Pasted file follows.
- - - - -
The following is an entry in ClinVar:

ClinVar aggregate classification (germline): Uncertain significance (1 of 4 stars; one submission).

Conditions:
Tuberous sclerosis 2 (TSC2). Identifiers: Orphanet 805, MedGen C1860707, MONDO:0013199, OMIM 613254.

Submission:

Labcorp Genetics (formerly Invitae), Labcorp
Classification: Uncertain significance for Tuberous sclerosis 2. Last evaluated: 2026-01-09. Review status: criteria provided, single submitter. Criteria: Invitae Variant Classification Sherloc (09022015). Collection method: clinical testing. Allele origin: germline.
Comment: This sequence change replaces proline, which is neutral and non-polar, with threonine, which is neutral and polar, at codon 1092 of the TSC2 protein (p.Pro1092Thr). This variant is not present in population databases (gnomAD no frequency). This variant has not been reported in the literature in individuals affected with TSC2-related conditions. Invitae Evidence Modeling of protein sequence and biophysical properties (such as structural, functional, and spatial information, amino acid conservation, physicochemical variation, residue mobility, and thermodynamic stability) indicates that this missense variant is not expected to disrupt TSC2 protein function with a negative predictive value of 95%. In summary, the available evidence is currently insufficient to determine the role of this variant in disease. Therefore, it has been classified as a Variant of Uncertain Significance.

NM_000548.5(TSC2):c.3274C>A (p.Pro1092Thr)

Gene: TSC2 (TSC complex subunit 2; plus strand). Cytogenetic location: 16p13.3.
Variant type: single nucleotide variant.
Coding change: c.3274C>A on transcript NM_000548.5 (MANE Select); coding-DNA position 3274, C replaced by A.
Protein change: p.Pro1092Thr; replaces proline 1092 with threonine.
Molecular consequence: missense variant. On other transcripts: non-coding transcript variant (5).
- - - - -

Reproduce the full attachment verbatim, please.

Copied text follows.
The following is an entry in ClinVar:

ClinVar aggregate classification (germline): Uncertain significance (1 of 4 stars; one submission).

Conditions:
Tuberous sclerosis 2 (TSC2). Identifiers: Orphanet 805, MedGen C1860707, MONDO:0013199, OMIM 613254.

Submission:

Labcorp Genetics (formerly Invitae), Labcorp
Classification: Uncertain significance for Tuberous sclerosis 2. Last evaluated: 2026-01-09. Review status: criteria provided, single submitter. Criteria: Invitae Variant Classification Sherloc (09022015). Collection method: clinical testing. Allele origin: germline.
Comment: This sequence change replaces proline, which is neutral and non-polar, with threonine, which is neutral and polar, at codon 1092 of the TSC2 protein (p.Pro1092Thr). This variant is not present in population databases (gnomAD no frequency). This variant has not been reported in the literature in individuals affected with TSC2-related conditions. Invitae Evidence Modeling of protein sequence and biophysical properties (such as structural, functional, and spatial information, amino acid conservation, physicochemical variation, residue mobility, and thermodynamic stability) indicates that this missense variant is not expected to disrupt TSC2 protein function with a negative predictive value of 95%. In summary, the available evidence is currently insufficient to determine the role of this variant in disease. Therefore, it has been classified as a Variant of Uncertain Significance.

NM_000548.5(TSC2):c.3274C>A (p.Pro1092Thr)

Gene: TSC2 (TSC complex subunit 2; plus strand). Cytogenetic location: 16p13.3.
Variant type: single nucleotide variant.
Coding change: c.3274C>A on transcript NM_000548.5 (MANE Select); coding-DNA position 3274, C replaced by A.
Protein change: p.Pro1092Thr; replaces proline 1092 with threonine.
Molecular consequence: missense variant. On other transcripts: non-coding transcript variant (5).